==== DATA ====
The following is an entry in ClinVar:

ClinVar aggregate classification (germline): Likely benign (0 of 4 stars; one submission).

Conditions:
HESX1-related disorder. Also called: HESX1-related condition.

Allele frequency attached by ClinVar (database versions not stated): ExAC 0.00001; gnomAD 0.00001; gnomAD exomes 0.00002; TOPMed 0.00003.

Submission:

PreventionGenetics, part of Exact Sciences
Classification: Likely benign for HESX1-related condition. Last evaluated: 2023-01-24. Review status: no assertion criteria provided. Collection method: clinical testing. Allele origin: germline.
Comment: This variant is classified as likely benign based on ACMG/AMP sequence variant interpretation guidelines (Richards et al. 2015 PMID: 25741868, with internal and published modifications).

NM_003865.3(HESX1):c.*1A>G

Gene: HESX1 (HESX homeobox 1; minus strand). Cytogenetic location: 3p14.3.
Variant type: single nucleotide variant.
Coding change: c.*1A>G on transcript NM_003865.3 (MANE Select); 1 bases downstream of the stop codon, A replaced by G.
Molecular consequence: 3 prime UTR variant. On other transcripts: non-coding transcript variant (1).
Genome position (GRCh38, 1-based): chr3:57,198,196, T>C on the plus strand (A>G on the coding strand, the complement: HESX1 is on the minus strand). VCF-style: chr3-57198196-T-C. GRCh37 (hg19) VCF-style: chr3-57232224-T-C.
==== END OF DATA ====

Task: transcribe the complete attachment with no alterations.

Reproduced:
The following is an entry in ClinVar:

ClinVar aggregate classification (germline): Likely benign (0 of 4 stars; one submission).

Conditions:
HESX1-related disorder. Also called: HESX1-related condition.

Allele frequency attached by ClinVar (database versions not stated): ExAC 0.00001; gnomAD 0.00001; gnomAD exomes 0.00002; TOPMed 0.00003.

Submission:

PreventionGenetics, part of Exact Sciences
Classification: Likely benign for HESX1-related condition. Last evaluated: 2023-01-24. Review status: no assertion criteria provided. Collection method: clinical testing. Allele origin: germline.
Comment: This variant is classified as likely benign based on ACMG/AMP sequence variant interpretation guidelines (Richards et al. 2015 PMID: 25741868, with internal and published modifications).

NM_003865.3(HESX1):c.*1A>G

Gene: HESX1 (HESX homeobox 1; minus strand). Cytogenetic location: 3p14.3.
Variant type: single nucleotide variant.
Coding change: c.*1A>G on transcript NM_003865.3 (MANE Select); 1 bases downstream of the stop codon, A replaced by G.
Molecular consequence: 3 prime UTR variant. On other transcripts: non-coding transcript variant (1).
Genome position (GRCh38, 1-based): chr3:57,198,196, T>C on the plus strand (A>G on the coding strand, the complement: HESX1 is on the minus strand). VCF-style: chr3-57198196-T-C. GRCh37 (hg19) VCF-style: chr3-57232224-T-C.